Published on October 19, 2010 by John
The Turtle Mountain Band of Chippewa Indians (Ojibwe language: Mikinaakwajiw-ininiwag) is a Native American tribe of Ojibwa and Métis peoples, based on the Turtle Mountain Indian Reservation in Belcourt, North Dakota. The tribe has 30,000 enrolled members. A population of 5,815 reside on the main reservation and another 2,516 reside on off-reservation trust land (as of the 2000 census). It is federally recognized and Merle St. Claire is the current Tribal Chairman.
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Around the end of the eighteenth century, prior to the advent of white traders in the area, the formerly woodland-oriented Chippewa moved out onto the Great Plains in pursuit of the buffalo and new beaver resources to hunt and trade. They successfully reoriented their culture to life on the plains, adopting horses, and developing the bison-hide tipi, the Red River cart, hard-soled footwear, and new ceremonial procedures. Around 1800, these Indians were hunting in the Turtle Mountain area of present-day North Dakota.
Chief Little Shell I (Esens), a leader of the Pembina Band of Chippewa Indians, signed such documents with the federal government as the 1863 Treaty of the Old Crossing, signed near the Red Lake River, Minnesota, which the Red Lake Band also signed. They ceded their lands in the Red River area to the United States under this treaty. Other reservations that share interest with Turtle Mountain Band of Chippewa are Little Shell Tribe of Montana, Rocky Boy Chippewa-Cree Tribe, Red Lake Band of Ojibwe, White Earth Chippewa Nation and Roseau River Anishinabe First Nation of Manitoba.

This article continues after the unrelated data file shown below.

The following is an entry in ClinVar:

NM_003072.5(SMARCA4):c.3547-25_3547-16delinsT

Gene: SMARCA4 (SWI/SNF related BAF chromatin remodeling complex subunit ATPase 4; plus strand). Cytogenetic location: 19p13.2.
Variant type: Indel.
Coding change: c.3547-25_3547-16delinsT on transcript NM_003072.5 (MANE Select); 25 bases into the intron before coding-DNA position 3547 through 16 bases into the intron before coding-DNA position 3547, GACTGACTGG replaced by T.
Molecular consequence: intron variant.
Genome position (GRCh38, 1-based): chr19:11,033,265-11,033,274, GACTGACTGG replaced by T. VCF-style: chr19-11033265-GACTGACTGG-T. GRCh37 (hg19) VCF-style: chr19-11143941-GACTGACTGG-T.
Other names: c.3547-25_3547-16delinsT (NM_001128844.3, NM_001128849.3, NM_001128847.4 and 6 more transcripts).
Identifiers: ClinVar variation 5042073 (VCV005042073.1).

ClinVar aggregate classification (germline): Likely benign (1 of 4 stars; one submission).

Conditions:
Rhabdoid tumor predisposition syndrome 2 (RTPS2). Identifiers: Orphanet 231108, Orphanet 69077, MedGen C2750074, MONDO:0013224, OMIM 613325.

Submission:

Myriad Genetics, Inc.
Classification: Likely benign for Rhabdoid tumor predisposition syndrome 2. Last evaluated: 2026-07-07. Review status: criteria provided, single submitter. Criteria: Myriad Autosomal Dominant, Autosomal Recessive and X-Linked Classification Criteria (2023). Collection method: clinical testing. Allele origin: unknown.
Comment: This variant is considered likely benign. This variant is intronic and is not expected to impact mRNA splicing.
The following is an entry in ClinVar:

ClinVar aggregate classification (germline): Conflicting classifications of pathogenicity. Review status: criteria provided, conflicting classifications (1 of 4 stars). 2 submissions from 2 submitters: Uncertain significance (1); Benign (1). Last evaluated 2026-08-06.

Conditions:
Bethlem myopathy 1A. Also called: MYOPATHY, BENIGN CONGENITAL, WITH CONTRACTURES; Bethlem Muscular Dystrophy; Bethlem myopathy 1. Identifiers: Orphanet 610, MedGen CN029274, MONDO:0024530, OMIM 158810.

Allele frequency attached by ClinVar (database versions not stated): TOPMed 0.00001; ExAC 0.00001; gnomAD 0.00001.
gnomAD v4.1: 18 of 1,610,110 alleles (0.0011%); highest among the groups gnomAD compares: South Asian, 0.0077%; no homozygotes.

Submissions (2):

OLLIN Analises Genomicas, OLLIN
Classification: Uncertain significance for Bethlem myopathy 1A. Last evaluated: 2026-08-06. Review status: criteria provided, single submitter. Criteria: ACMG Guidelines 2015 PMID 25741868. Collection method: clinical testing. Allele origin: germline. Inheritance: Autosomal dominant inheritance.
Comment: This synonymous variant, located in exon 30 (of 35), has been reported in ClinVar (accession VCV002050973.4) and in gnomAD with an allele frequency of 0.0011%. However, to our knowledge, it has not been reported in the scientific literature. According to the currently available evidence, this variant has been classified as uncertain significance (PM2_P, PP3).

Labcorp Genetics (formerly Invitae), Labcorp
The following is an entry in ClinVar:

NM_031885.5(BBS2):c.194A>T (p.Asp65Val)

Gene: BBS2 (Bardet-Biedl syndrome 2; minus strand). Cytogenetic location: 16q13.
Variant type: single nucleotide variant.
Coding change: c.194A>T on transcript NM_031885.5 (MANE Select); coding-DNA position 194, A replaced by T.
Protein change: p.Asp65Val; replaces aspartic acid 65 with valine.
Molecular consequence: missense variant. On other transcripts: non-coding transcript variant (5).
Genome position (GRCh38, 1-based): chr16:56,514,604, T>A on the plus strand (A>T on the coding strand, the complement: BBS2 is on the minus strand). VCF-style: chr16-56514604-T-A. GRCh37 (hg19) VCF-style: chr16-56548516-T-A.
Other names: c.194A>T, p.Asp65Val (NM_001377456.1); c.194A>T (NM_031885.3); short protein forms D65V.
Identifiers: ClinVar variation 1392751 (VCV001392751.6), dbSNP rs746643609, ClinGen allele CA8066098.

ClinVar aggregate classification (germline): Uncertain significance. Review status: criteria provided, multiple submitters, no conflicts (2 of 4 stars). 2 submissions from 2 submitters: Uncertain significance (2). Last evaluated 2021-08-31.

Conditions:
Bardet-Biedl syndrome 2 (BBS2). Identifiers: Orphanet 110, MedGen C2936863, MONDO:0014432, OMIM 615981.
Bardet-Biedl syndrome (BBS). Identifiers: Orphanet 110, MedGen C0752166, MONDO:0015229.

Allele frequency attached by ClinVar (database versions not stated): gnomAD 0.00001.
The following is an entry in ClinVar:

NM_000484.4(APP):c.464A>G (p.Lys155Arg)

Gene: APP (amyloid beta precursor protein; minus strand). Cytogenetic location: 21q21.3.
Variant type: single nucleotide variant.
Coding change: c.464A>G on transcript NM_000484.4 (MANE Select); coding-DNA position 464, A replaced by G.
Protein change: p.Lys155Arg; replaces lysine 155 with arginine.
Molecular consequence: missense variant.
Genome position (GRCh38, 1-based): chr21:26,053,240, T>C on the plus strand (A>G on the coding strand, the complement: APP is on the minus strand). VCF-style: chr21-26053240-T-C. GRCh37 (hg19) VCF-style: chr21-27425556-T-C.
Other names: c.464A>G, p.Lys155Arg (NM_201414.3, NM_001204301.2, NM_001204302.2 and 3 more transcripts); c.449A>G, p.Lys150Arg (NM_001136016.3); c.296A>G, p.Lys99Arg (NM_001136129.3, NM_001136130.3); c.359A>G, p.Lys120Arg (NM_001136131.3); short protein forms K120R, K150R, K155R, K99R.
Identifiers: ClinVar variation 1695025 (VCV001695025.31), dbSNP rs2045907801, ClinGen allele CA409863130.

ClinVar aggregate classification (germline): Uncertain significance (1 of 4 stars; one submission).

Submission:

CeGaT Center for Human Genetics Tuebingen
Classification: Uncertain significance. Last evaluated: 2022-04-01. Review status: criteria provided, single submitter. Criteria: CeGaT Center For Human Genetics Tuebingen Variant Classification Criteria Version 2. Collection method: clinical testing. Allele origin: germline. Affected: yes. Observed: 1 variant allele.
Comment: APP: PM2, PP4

The history of the Turtle Mountain Band as a contemporary band began on December 21, 1882 when Turtle Mountain Reservation was established in North Dakota under Presidential Executive Order. The Turtle Mountain Band is considered as one of the political Successors Apparent of the Pembina Band.
In the 1890s, Ayabrwaywetung (Ayabiwewidang, “Sit to Speak”; Thomas Little Shell) disenrolled his group from the tribal rolls of the Turtle Mountain Band (and reservation), and led his people into Montana. There has been a question of whether the Turtle Mountain Band of Chippewa Indians includes the Little Shell Band of Chippewa Indians (of Montana), which is recognized by that state. Several court cases have ruled that they are separate tribes, given their separate development after some ancestral Chippewa disenrolled from the Turtle Mountain Band and reservation in the 1890s to migrate to Montana.
The courts have recognized three independent units claiming the name Chippewa, and several unassociated members of that band. This case refers to cases of the Indian Claims Commission and United States Court of Claims, which can no longer be found online at their original sources, as the cases are old.
Today three descendant bands are recognized by federal or state governments.
The Chippewa in the northern tier of the United States have been referred to by other names, including Bungi, Saulteaux, Pembina Band (which includes both Red Bear Band and Little Shell Band), Bois Brule, Michif, Métis, and Chippewa-Cree.
The tribal offices are located in Belcourt, North Dakota. The current Tribal Chairman is local businessman Richard McCloud whom defeated Merle St. Claire in the 2012 tribal election, Merle St. Claire took the office in December 2010.